McCaskill Holds Missouri Hearing on Opioid Addiction

JEFFERSON CITY, Mo. -- U.S. Senator Claire McCaskill (D- MO) is calling on Missouri lawmakers to join the rest of the country in finally adopting a prescription drug monitoring system.

McCaskill chaired a public hearing in Jefferson City Wednesday to spotlight what she calls an "epidemic" of prescription drug abuse and addiction to opioid narcotics.

Last year, drug overdoses killed more than 40,000 Americans. Nearly two thirds of those deaths involved prescription pain killers, such as vicodin and oxycontin... 
"It's a problem in the country, but it's even more serious in Missouri," said McCaskill.  "We are the number-one prescriber of opioids in the Midwest."

As ranking minority member of the Senate Aging Committee, McCaskill is concerned about seniors with chronic pain who become addicted to opioid drugs.

"Some of the risk factors include social isolation, financial difficulties, and poor support systems," testified Dr. William Redden of St. Louis University.

A newer target population is wounded Gulf War veterans.   "Veterans continue to call upon VA clinicians to alleviate their pain," says Paul Walker with the U.S. Department of Veterans Affairs.

The largest concern, however, is still young people who steal pain killers from their parents' or grandparents' medicine cabinets, get hooked on the drugs, then turn to the street and heroin.

"My daughter became a main line user as well:  meth, bath salts, whatever ...to fill her need," testified Missouri state Rep. Holly Rehder (R-Sikeston).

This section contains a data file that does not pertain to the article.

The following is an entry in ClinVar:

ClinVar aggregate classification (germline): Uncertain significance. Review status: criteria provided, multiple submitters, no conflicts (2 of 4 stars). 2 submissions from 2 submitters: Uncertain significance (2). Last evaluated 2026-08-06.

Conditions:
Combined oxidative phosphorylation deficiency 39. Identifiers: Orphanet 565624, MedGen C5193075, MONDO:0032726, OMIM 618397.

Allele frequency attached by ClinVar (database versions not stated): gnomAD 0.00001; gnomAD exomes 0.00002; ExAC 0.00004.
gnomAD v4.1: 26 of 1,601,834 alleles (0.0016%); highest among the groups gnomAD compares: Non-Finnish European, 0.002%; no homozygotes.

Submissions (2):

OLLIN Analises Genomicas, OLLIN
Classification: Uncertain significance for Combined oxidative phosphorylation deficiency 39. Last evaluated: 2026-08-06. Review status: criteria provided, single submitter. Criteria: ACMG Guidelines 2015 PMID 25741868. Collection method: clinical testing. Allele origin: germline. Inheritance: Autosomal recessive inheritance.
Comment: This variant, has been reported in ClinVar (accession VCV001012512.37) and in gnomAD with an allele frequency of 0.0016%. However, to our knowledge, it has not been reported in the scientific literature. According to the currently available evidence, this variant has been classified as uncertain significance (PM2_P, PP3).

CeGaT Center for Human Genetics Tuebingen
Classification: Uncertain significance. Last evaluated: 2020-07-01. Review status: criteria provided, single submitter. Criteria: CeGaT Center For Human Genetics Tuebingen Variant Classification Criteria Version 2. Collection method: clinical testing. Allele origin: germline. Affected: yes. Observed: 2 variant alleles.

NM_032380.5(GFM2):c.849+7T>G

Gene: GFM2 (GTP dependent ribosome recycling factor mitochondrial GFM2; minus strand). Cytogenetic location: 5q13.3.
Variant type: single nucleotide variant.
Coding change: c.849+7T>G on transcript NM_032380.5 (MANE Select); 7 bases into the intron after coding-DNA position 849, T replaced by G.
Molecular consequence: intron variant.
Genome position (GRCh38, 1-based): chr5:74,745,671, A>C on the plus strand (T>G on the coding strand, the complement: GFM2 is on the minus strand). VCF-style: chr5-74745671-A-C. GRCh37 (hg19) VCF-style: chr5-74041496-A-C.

McCaskill decries the exponential growth the prescription of opioid pain killers over the past 40 years. "Was this a solution looking for a problem ...and driven by the pharmaceutical industry?"

"It's not a simple answer to that question," said Bob Twillman with the American Academy of Pain Management.
McCaskill disagreed. "I'm afraid it is ....money."

The experts say a monitoring database would keep people from doctor shopping to get multiple prescriptions for pain killers.  Missouri is the only state left without one.

Missouri Sen. Rob Schaaf (R-St. Joseph) opposes the idea. "Big Brother is going to know every controlled substance that you take."

"Common sense tells me, if there's 49 states on one side and one on the other, I think we're the ones that have it wrong, " McCaskill responded.

A state House committee is scheduled to review the measure Thursday.

State lawmakers have resisted enacting such a program for more than a decade because of worries about the security of a government database with medical information.

(KRCG for CBS Newspath)


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